Gov. Cox issues another emergency drought order for Utah
SALT LAKE CITY — Utahns are being told to brace themselves for another potentially drought year. Governor Spencer Cox issued another emergency drought declaration for Utah for the second year in a row.
Despite recent storms, and future ones, Cox said the state didn’t get enough snow in the mountains to make up from last year’s severe drought. However, he said Utahns drastically reduced the amount of water they were giving their lawns in 2021, which saved billions of gallons.
Utah emergency drought
During his monthly press conference, Cox said, “Last summer, I asked Utahns to pray for rain, which helped, but we’re certainly not relying solely on deity to solve our problems.”
Cox said the state has been in a drought for the past 10 years. And that the snowpack is roughly 25 percent lower than it would normally be. Most of the streams water officials have measured are running at below normal. Over 93 percent of the state is in “severe drought” or worse.
“Right now, our statewide reservoir storage is at about 59 percent of capacity,” Cox said.
In 2021, some conservancy districts turned off their secondary water early. And some small towns had to bring in drinking water by truck. Utah Division of Water Resources Drought Coordinator Laura Haskell said most of the state’s water is used inside homes, so cutting back on lawn watering and waiting until dishwashers and washing machines are full can help conserve a lot.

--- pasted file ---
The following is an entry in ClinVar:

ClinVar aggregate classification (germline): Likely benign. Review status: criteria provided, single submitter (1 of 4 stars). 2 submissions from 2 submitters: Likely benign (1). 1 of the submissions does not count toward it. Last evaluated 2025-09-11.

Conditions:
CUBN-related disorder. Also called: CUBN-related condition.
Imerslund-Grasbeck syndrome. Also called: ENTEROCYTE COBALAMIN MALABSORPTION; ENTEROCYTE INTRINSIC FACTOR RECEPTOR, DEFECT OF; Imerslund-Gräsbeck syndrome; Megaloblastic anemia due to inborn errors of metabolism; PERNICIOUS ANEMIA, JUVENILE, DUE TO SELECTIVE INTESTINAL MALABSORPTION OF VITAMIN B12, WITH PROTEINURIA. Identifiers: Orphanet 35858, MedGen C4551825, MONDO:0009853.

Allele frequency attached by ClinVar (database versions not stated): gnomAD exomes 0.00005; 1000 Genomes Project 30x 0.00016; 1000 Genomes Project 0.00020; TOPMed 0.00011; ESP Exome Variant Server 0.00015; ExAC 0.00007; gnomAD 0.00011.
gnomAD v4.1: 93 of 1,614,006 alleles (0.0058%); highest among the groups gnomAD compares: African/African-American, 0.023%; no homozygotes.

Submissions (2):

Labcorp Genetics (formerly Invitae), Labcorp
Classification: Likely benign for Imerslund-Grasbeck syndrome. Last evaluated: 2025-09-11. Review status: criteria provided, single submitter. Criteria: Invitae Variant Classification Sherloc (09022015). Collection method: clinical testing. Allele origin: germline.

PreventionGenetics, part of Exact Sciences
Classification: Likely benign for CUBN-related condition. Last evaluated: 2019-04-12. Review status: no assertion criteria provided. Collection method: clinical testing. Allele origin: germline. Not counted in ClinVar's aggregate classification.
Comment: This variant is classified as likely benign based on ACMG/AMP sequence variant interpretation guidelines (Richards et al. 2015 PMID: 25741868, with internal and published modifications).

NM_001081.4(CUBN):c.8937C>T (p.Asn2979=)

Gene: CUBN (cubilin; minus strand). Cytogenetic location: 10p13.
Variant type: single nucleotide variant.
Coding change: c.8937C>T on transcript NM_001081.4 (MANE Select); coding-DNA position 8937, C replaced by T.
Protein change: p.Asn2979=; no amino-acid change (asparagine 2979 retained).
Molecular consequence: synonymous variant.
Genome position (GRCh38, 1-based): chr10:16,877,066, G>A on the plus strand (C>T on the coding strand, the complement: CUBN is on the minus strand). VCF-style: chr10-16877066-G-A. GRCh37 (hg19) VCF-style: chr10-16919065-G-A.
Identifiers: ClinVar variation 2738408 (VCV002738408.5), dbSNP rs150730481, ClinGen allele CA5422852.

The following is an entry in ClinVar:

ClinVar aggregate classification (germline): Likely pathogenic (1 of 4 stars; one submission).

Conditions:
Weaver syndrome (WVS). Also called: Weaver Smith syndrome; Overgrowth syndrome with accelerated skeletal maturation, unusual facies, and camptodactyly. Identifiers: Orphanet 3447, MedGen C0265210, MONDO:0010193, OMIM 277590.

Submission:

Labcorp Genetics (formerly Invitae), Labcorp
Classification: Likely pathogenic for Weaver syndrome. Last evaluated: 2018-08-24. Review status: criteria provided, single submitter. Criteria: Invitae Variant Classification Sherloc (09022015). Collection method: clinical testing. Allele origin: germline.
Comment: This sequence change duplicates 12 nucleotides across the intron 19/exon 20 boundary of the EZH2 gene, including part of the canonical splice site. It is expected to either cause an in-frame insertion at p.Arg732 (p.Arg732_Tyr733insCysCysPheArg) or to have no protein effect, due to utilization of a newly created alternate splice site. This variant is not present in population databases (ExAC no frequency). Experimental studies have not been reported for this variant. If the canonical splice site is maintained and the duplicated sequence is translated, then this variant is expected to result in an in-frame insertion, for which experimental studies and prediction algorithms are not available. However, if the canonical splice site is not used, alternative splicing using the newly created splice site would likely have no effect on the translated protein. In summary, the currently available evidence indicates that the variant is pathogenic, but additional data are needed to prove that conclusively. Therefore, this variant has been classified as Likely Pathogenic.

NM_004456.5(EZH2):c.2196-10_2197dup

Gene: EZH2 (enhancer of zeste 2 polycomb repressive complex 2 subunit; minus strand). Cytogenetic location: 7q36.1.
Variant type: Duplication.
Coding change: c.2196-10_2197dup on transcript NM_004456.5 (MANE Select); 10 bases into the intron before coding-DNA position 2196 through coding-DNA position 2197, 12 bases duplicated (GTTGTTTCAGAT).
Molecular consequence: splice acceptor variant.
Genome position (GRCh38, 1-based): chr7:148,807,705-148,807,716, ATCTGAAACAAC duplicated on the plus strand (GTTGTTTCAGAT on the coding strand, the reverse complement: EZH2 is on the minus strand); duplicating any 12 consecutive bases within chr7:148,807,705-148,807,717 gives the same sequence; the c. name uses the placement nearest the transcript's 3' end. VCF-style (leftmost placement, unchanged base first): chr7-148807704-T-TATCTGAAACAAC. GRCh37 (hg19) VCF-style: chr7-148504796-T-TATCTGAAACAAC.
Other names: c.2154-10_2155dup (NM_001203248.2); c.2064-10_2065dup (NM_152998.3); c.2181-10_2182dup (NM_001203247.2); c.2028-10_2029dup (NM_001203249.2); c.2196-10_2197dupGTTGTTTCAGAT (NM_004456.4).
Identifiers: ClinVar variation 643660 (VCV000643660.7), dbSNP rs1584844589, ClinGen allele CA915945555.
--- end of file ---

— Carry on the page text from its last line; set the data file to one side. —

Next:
Could we run out of drinking water?
“There aren’t areas that I’m aware of, right now, that are going to run out of drinking water,” Haskell said. “That is something that, especially with the drought response committee, it is at the top of the list of priorities.”
Haskell said some cities may have to find creative ways to bring in more water. However, the emergency drought declaration can allow the state to look at ways to redistribute more to areas that are in trouble. Plus, it allows the state to bring more water out of the ground.
She said, “The state engineer can authorize funds for drilling emergency wells.”